Let me share three ways to move forward with the post-pandemic mission of the church: Develop fresh expression, keep hybrid connections alive, and refresh your leadership.
Develop Fresh Expressions
Before the pandemic, church leaders had begun to recognize “Fresh Expressions” of mission as a viable way to disciple people. “Pub Theology” or “Bible and Beer” initiatives were popping up in many locations. This is an ancient/new practice of meeting people right where they are to deepen their spirituality and lead them into discipleship.
Different from mission trips to assist people in rebuilding their homes or communities—which are often seen as more charitable outreaches, and where the primary recipients of spiritual growth were the missioners—these Fresh Expressions are expressly about connecting with and discipling new people in unique ways, and through methods different than sanctuary-based worship or building-based Bible study.
Keep Hybrid Connections Alive
The Fresh Expressions movement has prepared us for the surprising and unexpected revelation of the pandemic: we don’t need buildings to be the church. Unlike Fresh Expressions, we found that we didn’t even need to be in the same room with each other to be in community. The use of technology through online worship, bible study, and prayer has brought people together across the miles, across the country, even across the world. Keep this hybrid option alive and well as you continue to journey forward.
We’ve done it too, in the Creating a Culture of Renewal community. We moved our three-day retreats online. We found that with thoughtful planning and creative execution, 30-50 participants at a time could worship and learn together and grow bonds of fellowship that allowed for vulnerability and transparency. Without getting too Zoom-numb or distracted. This online format also allowed us to introduce cohorts from different regions who never would have been able to meet otherwise. We connected people across state lines, regional boundaries, denominations, and leadership roles. Each of us from our living rooms, home offices, often surrounded by pets, children, and the accoutrements of home.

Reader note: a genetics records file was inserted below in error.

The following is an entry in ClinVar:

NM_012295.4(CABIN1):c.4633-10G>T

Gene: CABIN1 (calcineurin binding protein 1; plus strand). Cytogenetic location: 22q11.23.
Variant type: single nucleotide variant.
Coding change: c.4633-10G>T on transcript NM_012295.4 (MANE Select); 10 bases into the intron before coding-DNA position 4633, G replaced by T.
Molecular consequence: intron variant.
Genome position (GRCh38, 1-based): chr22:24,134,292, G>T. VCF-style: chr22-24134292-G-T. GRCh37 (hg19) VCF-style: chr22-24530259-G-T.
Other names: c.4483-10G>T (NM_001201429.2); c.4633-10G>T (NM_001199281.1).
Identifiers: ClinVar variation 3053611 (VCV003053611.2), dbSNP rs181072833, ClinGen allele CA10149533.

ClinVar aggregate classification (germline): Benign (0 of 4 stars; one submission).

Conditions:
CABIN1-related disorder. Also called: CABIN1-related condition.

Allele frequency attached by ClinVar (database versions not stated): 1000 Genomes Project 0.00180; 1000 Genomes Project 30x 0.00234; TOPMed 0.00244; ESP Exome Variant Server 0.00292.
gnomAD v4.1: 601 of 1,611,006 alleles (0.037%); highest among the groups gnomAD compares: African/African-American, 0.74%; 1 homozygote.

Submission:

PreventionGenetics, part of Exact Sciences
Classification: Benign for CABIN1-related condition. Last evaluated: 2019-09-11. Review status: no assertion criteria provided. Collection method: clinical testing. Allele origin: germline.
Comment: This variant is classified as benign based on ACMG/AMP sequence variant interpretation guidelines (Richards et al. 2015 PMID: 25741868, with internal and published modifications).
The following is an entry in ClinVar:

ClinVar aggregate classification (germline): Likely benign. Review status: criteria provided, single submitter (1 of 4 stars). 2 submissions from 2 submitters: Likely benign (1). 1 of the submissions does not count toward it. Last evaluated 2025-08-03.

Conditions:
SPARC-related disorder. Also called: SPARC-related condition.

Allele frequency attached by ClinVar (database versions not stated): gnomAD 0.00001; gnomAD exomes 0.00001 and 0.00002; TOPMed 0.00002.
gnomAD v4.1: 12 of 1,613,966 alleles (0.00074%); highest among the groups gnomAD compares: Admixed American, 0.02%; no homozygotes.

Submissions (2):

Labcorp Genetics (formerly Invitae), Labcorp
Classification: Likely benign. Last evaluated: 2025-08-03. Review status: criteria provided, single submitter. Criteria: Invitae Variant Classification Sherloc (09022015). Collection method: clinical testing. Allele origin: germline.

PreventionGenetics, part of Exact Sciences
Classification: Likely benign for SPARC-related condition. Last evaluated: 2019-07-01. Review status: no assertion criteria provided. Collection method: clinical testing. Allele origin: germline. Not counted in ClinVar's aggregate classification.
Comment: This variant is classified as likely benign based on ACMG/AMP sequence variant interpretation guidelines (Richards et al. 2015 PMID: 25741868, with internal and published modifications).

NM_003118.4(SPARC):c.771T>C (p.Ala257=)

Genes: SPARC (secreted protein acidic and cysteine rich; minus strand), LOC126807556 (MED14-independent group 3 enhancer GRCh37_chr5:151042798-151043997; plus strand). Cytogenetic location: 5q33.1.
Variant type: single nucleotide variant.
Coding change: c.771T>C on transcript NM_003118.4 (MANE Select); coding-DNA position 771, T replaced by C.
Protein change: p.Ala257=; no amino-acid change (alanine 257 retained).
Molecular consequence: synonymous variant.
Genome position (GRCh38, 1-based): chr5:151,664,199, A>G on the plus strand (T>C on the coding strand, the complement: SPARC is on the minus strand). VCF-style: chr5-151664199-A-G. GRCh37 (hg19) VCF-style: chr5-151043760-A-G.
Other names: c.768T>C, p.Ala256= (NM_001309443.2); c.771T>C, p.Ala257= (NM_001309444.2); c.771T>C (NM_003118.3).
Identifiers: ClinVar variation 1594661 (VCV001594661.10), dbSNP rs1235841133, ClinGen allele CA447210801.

During the pandemic, people realized they could work from home, worship from anywhere in the world, and learn from unexpected sources about the world, God, and faith. Now that we know this, we aren’t likely to forget it. People will want more options going forward.
Refresh Your Leadership Skills
In these changing times, it’s important to refresh your leadership skills, learn new ways to navigate relationships, and up your emotional intelligence. Just as the world is changing, so must we. All so that we can adapt to meet people where they are now.
As you find new ways to reach people post-pandemic, keep in mind Fresh Expressions, hybrid forms of connection, and refreshing your own leadership skills.
Adapted from the upcoming book: Growing the Post-Pandemic Church: Rebuilding and Recreating Your Congregation (Market Square 2022).